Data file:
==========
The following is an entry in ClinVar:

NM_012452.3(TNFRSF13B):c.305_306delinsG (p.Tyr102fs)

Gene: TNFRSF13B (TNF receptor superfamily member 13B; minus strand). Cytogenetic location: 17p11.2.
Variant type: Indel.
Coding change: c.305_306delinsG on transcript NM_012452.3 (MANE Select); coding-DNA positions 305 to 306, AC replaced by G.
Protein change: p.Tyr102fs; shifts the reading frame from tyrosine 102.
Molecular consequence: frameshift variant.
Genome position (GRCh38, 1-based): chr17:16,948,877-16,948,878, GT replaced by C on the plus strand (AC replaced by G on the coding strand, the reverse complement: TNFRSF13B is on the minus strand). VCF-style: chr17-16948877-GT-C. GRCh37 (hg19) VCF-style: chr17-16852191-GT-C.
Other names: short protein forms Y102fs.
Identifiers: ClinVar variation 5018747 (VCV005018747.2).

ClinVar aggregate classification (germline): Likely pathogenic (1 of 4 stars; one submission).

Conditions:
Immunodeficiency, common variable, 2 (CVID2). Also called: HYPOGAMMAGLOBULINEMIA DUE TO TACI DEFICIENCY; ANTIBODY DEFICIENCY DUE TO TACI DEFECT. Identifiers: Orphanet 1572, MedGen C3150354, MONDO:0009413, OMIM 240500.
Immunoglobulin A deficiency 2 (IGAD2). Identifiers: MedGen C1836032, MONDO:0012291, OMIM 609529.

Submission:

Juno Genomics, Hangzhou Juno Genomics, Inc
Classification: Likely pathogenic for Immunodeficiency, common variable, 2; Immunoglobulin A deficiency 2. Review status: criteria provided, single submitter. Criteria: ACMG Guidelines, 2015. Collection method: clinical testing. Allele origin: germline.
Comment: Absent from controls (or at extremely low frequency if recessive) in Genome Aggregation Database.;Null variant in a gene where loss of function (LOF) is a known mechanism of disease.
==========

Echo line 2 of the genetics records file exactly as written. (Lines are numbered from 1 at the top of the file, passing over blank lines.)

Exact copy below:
NM_012452.3(TNFRSF13B):c.305_306delinsG (p.Tyr102fs)